Secondary consequences of juvenile idiopathic arthritis in children and adolescents with knee involvement: physical activity, adiposity, fitness, and functional performance

Publication Name

Rheumatology International


Objective: Secondary consequences of juvenile idiopathic arthritis (JIA) may impact long-term health outcomes. This study examined differences in physical activity, cardiorespiratory fitness, adiposity, and functional performance in children and adolescents with JIA compared to their typically developing (TD) peers. Methods: Participants with JIA (n = 32; 10–20 years old) and their TD peers (n = 35) volunteered for assessments of: daily moderate-to-vigorous physical activity (MVPA, body-worn accelerometer); peak oxygen consumption (VO2 Peak, incremental bike test); fat mass index (FMI, dual-energy X-ray absorptiometry); and triple-single-leg-hop (TSLH) distance. Statistical analyses were performed in R using four linear mixed-effect models with Bonferroni adjustment (⍺ = 0.0125). Fixed effects were group, sex, and age. Participant clusters based on sex and age (within 1.5 years) were considered as random effects. Results: Participants with JIA displayed lower mean daily MVPA than their TD peers [p = 0.006; β (98.75% CI); −21.2 (−40.4 to −2.9) min]. VO2 Peak [p = 0.019; −1.4 (−2.5 to −0.2) ml/kg/min] decreased with age. Females tended to have lower VO2 Peak [p = 0.045; −6.4 (−13.0 to 0.4) ml/kg/min] and greater adiposity [p = 0.071; 1.4 (−0.1 to 3.0) kg/m2] than males. Conclusion: The findings support the need for strategies to promote MVPA participation in children and adolescents with JIA. Sex and age should be considered in research on the consequences of JIA.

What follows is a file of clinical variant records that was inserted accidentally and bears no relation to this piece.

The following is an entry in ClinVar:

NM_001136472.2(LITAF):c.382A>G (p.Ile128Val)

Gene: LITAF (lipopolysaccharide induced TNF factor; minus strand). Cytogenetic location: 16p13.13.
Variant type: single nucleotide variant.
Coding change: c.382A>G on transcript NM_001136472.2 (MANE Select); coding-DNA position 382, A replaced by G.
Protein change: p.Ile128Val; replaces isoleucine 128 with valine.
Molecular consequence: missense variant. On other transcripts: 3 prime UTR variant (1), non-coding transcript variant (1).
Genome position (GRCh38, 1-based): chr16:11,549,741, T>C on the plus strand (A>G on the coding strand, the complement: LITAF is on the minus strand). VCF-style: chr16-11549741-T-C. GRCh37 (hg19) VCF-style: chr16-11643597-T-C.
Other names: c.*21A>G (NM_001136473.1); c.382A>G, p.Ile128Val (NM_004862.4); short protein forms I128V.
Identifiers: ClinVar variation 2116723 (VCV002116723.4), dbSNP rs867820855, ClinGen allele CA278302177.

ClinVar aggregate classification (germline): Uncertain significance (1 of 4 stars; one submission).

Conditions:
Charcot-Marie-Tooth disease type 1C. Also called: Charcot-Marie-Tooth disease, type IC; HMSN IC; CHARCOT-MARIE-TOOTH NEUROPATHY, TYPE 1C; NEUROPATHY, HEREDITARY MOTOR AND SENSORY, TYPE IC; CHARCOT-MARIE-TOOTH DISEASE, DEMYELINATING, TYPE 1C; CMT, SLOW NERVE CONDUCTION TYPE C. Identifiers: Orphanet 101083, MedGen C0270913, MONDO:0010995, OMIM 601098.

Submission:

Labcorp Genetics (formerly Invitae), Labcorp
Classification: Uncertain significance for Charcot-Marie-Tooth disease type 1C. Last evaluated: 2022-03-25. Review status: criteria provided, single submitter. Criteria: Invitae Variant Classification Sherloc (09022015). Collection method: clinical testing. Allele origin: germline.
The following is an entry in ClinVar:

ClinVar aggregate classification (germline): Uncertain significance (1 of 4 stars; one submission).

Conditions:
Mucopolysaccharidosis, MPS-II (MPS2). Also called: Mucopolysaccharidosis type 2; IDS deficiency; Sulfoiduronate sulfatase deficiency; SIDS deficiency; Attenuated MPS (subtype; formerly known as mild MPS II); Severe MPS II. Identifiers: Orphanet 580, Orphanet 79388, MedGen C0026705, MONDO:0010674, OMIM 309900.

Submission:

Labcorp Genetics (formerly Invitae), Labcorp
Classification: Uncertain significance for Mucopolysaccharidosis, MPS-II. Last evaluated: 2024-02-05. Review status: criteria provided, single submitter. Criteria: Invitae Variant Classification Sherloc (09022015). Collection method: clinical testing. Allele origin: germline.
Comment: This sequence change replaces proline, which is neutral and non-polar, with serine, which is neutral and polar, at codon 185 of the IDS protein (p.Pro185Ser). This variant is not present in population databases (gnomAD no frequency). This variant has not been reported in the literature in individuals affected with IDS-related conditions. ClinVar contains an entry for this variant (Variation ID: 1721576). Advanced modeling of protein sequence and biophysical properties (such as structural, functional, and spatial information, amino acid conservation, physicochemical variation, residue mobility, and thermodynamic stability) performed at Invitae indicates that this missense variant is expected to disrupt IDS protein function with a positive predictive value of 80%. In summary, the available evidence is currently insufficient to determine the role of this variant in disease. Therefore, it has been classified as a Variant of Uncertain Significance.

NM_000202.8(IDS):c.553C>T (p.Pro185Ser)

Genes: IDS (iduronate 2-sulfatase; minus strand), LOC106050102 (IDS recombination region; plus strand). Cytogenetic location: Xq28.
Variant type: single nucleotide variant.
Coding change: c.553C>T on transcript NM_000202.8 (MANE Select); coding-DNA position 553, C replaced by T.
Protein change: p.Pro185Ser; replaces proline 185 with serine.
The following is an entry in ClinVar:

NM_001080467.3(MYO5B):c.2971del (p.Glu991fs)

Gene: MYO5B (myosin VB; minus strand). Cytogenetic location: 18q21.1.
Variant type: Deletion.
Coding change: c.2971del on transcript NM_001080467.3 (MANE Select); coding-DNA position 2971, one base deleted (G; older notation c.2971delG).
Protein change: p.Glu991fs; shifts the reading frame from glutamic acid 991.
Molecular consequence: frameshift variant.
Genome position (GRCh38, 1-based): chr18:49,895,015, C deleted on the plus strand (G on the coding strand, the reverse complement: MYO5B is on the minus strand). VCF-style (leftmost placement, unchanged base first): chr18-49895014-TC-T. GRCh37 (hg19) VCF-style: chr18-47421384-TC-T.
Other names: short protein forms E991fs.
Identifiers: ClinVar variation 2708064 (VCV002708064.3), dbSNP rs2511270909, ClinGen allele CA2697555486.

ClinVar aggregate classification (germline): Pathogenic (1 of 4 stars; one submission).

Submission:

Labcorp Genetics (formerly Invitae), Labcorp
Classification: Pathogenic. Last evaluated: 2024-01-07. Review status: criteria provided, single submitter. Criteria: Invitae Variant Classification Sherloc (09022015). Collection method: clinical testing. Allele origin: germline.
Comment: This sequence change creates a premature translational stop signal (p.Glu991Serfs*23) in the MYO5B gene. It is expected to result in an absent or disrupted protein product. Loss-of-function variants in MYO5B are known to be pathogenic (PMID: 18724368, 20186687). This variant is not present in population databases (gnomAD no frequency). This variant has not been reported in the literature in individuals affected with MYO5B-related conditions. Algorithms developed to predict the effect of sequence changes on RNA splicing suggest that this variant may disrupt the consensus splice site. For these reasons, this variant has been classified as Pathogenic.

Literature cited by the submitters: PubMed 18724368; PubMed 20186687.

Open Access Status

This publication is not available as open access

Funding Sponsor

Alberta Health Services



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